This was in my news feed today. Evidently, a recent study (not the first) attributes two specific and resistant strains of c-diff (RT027 and RT078) to trehalose, a sugar additive used in some processed foods (especially frozen foods). The article explains that back in the 80s, these strains were not prevalent. But they have significantly increased since the year 2000, when trehalose began to be added to foods. Within three years, outbreaks of these strains were recorded. RT027 is “able to grow from small amounts of trehalose inside the human intestine, whereas other bacteria strains were not.”

Some other key points from this article:

➡️ “The researchers found a link between the rapid spread of the superbug [c-diff] in the past few years and the increased usage of trehalose in many sweet snacks.”

➡️ “Other factors may also contribute, but we think that trehalose is a key trigger.”

➡️ “An important contribution of this study is the realisation that what we once considered a perfectly safe sugar for human consumption, can have unexpected consequences.”

➡️ “Trehalose is commonly used in prepared frozen foods, like ice cream, because it lowers the freezing point of foods.”

📝 What I personally take from this: eating real, whole foods is always best for your health and your microbiome (and the more variety the better once you can handle it). Try to avoid processed foods as much as possible (although an occasional bowl of Cheerios isn’t gonna kill me). When the ingredient list is long, there’s no telling what’s actually in there and how it could affect your body (I’m still disturbed by beaver butt 😂).


Filed under C-Diff, Gut health, Just For The Health of It

5th Day of Christmas

Handmade presents are the best presents! On the fifth day of Christmas I’m grateful for friends who gift us new homemade ornaments for our tree. Every ornament has a story, and this one’s story is about co-workers who become friends who become like family…the kind of people who show up at your house to do yard work when you’re bedridden, who send food when you’re sick, who share laughter and love in good times and bad…and make homemade ornaments to show they’re thinking of you at Christmas time. Happy fifth day of Christmas.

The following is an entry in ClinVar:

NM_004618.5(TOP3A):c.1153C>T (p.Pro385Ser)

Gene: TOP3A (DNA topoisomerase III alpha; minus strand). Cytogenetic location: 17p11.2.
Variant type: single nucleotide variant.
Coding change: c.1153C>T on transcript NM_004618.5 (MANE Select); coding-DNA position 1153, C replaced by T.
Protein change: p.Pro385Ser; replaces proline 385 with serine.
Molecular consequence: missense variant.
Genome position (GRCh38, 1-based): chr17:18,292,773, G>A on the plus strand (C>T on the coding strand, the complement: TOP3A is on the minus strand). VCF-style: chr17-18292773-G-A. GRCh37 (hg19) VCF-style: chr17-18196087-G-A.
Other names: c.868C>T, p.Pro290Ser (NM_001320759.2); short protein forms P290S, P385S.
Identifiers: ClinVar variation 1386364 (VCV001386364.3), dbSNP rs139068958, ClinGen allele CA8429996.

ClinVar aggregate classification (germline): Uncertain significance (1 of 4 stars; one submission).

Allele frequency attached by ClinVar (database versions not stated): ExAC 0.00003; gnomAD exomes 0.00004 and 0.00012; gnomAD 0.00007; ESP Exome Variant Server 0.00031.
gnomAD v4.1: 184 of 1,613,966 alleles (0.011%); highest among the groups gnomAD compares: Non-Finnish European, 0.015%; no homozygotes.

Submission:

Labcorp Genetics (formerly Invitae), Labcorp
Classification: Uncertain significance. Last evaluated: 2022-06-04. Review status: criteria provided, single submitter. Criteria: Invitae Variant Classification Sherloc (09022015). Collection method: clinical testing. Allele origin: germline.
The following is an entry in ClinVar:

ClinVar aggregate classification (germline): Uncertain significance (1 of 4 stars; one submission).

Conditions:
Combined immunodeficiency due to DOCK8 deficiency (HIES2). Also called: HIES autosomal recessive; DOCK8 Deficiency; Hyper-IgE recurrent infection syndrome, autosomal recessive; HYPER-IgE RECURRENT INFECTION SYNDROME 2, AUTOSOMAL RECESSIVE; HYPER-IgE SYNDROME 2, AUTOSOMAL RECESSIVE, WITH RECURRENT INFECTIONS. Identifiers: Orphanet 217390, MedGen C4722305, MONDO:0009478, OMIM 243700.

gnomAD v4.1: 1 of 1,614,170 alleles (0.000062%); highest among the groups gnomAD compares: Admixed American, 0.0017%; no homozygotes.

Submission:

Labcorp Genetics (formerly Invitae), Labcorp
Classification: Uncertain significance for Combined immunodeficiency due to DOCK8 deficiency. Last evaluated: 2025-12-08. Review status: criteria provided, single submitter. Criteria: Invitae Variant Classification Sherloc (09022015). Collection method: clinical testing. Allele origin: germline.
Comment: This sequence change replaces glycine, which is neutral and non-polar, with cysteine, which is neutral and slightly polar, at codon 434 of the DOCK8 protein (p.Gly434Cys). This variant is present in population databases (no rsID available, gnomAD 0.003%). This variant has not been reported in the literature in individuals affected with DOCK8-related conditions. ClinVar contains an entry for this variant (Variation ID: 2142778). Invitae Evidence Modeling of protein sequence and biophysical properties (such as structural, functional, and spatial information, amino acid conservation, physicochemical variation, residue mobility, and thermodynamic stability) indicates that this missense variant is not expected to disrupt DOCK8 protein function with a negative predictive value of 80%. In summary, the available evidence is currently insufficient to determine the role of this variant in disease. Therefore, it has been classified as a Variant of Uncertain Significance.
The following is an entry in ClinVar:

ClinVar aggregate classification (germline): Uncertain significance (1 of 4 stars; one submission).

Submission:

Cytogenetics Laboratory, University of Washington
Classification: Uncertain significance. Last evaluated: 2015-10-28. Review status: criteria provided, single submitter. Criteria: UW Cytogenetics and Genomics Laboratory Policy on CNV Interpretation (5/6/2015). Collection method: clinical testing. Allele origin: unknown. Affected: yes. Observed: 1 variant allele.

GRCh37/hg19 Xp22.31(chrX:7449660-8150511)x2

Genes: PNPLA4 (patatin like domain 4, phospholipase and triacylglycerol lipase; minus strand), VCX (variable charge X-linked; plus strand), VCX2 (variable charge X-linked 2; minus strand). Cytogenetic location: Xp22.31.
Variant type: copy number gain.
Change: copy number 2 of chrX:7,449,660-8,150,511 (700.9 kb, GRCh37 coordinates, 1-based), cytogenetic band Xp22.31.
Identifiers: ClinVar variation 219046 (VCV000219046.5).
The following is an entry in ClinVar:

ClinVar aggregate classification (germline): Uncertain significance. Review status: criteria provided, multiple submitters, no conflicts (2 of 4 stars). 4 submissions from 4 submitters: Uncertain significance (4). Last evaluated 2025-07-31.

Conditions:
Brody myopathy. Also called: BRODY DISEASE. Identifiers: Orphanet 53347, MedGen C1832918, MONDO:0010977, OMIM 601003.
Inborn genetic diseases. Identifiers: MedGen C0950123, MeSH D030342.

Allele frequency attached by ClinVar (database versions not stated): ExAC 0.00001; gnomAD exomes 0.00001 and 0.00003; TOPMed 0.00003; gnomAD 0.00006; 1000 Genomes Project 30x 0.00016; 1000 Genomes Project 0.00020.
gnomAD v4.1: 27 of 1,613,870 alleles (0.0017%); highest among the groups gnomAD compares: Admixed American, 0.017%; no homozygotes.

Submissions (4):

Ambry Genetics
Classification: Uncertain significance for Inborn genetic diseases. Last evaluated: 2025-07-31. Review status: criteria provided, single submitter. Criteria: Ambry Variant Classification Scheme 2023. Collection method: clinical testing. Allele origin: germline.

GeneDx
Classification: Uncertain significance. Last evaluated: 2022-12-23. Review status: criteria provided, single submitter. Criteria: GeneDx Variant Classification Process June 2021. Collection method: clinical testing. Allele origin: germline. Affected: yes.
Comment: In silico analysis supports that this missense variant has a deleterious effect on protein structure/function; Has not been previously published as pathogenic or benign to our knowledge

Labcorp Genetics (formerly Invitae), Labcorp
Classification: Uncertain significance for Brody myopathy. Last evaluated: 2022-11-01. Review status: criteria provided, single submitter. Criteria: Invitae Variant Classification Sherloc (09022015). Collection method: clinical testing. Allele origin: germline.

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Filed under My Life, Practicing Gratitude

Sourdough Pancakes

So these sourdough pancakes I made on Christmas morning are now my official staycation obsession.

Last year, as I was recovering from c-diff, someone gifted me some sourdough starter because it’s considered to be good for the microbiome. After all, it’s home like a bazillion bacteria (that’s why it bubbles!) . And it’s supposed to easier to digest because it’s fermented. And fermentation is one step in the digestion process, so basically, it already made it easier by cutting out a big step, right? But really, here is a WebMD article about sourdough. Notably, it explains, “Sourdough bread may be easier to digest than white bread for some people. According to some studies, sourdough bread acts as a prebiotic, which means that the fiber in the bread helps feed the “good” bacteria in your intestines. These bacteria are important for maintaining a stable, healthy digestive system.”

Last year I made some great muffins and these, but failed at making bread. I made poser pizza with sourdough crust. We had great homemade sourdough tortillas, and I ate plenty of homemade sourdough dark chocolate chip cookies. But the pancakes are new. And I love them. I serve them with a little ghee (still avoiding lactose!) and a little real maple syrup. Delicious! And pretty easy too…at least for staycation!

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Filed under Gut health, Healing 2021, In My Kitchen

4th Day of Christmas

On the fourth day of Christmas, I am #grateful for another thoughtful gift. This is a “tree of healing” ornament gifted by a friend. When she saw it, she thought of me and my guiding word for 2021: healing.